During my research, I started on the latest and greatest in the concept of Patient Centered Medical Home, which quickly brought me to the hot news surrounding Hospital at Home. The two primary headlines: Kaiser and Mayo Clinic announced a $100M joint investment in Boston-based Medically Home, and Huma, a patient-centered hospital at home technology company, raised $130M in a Series 7 investment round to total $200M.

Let’s focus on Medically Home, a Boston-based firm that gives providers the ability to allow home-based care for high-acuity or complex patients. According to the press release by Kaiser, “Medically Home is a technology-enabled services company that provides the clinical intellectual property, technology platform, and coordination of acute rapid-response services that allow medical providers to safely shift advanced medical care from hospitals to patients’ homes. Through enabling its customer partners to create superior experiences and outcomes for patients, their families, and healthcare stakeholders, Medically Home is leading the charge in the innovation of healthcare delivery.” (Kaiser Permanente, n.d.)

The product is a combination of technology and service, meaning Medically Home uses their proprietary software to provide virtual access to home bound patients with complex acute cases. Medically Home runs the telehealth software, integrates its data with EHRs, and uses technology to bring providers into the home. They use what they call a medical command center that is staffed 24/7 by a variety of providers that are overseeing the patients. In addition, they leverage a network of first responders, float pool nurses and other providers to support the in-home care part of the program.

When you think about the five components of Patient Center Medical Home – where does Medically Home score? Is it patient-centered? Absolutely. Is it accessible? By definition, hospital-at-home is extremely accessible to the patients in the markets where the service is available. Is it comprehensive and coordinated? In the case of Kaiser and Mayo Clinic, particularly Kaiser, whose patients are both members and patients, and primarily stay within the system’s “walls,” the hospital-at-home model should be highly coordinated and comprehensive. And finally, what about quality and safety? According to Medically Home and Kaiser, home based acute care has been shown to be safe, is a patient satisfier, and reduces readmissions.

This week I had the opportunity to have dinner with the Chief Medical Officer, the president of one of the hospitals, and the Chief Physician Champion for one of our clients. We talked a bit about the Hospital at Home concept, and whether this was something they were energized by and thinking about for the future of their patients. What they shared with me re-energized my optimism about how far we’ve come in the last 15 years.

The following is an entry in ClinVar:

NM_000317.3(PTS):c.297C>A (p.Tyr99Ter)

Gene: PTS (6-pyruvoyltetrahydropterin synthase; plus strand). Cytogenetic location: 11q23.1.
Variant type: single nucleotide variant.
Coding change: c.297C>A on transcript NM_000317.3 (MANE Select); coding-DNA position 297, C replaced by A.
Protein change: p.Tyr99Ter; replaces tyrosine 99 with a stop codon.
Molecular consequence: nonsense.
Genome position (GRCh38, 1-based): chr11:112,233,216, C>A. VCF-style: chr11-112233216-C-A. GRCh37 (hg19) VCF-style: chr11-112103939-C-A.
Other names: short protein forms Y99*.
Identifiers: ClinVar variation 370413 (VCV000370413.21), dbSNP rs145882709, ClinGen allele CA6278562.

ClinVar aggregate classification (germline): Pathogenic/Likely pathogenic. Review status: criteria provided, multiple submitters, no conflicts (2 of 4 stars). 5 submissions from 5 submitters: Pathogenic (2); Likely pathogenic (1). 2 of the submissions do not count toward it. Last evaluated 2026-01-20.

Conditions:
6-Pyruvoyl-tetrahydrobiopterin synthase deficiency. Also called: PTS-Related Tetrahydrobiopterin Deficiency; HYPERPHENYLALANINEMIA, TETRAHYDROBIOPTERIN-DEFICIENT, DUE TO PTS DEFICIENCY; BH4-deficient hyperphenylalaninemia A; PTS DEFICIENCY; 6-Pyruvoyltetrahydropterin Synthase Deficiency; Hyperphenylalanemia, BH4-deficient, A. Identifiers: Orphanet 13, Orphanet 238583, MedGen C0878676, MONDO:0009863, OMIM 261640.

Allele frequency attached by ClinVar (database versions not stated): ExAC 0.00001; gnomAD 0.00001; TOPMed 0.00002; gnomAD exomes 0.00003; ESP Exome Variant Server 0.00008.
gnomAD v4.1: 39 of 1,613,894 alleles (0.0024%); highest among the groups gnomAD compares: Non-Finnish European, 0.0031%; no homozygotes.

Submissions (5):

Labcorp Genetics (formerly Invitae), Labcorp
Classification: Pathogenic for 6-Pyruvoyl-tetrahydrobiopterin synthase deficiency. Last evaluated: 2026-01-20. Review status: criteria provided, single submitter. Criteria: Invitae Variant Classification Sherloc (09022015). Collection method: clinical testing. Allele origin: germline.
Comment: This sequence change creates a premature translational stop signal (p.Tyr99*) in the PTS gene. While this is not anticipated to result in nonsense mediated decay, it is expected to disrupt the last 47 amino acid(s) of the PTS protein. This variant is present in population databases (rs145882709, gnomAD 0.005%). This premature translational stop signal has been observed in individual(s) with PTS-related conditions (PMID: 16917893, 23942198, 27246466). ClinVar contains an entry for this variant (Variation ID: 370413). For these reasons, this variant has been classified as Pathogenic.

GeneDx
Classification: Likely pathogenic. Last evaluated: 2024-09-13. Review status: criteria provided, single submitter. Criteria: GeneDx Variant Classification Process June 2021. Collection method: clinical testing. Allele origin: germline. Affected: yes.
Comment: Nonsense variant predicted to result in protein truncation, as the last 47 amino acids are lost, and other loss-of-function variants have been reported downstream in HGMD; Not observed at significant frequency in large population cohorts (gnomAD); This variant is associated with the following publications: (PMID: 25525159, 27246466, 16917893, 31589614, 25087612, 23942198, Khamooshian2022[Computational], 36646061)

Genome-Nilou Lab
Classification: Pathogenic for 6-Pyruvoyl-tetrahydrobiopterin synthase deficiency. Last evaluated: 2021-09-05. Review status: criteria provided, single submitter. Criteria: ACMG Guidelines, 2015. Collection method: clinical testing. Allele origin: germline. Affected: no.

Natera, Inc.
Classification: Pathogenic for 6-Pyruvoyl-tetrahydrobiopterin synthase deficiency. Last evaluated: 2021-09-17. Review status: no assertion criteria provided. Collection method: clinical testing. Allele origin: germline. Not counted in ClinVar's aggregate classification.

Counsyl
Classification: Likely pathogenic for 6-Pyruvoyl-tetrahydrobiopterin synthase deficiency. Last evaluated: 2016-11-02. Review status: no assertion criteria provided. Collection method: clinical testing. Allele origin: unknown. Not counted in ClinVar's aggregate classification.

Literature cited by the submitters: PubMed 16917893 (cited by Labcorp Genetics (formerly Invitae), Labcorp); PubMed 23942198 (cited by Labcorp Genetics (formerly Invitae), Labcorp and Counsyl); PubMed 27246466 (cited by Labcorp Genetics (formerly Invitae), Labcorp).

While we don’t necessarily refer to the features of healthcare we now take for granted – easily scheduled appointments in our patient portals, virtual visits, integrated health records, single patient statements, our medical records on our phones! – as a single Patient Centered Medical Home model, plenty of the five key concepts exist in most large healthcare delivery systems today.

And my provider friends brought up a very good point. When they were in residency a decade and more ago, healthcare looked very different than it does today. COVID aside, the ICU patients of yesterday would rarely become so ill, they would be admitted to the ICUs of today. They are now either cared for in non-ICU units (which of course is much better for the patient, and as we all know these days, once a patient is intubated, their chances of survival start to decrease significantly) or they are discharged and sent home to recover. The ICU patients of today, however, would not have been alive just 10 years ago. In other words, they truly believe (and I agree!) that medicine is progressing and we are extending the lives of patients.

So, imagine what healthcare will look like 10 years from now… Imagine it with features of the Hospital at Home for patients who are very ill. They will have the technology and the same level of care available right from their own homes, surrounded by their families, in places where they are most comfortable, and in environments that provide a much higher quality of care.

The beleaguered me of many, many EHRs; the person sent all over a hospital campus but to an undisclosed variety of providers, that version of me is starting to be optimistic again. Here we have progress. Here we have an opportunity to truly achieve the five key concepts of improved care. It’s at our fingertips, we just need for it to live up to its promise.

by Shannan Epps, CEO & Founder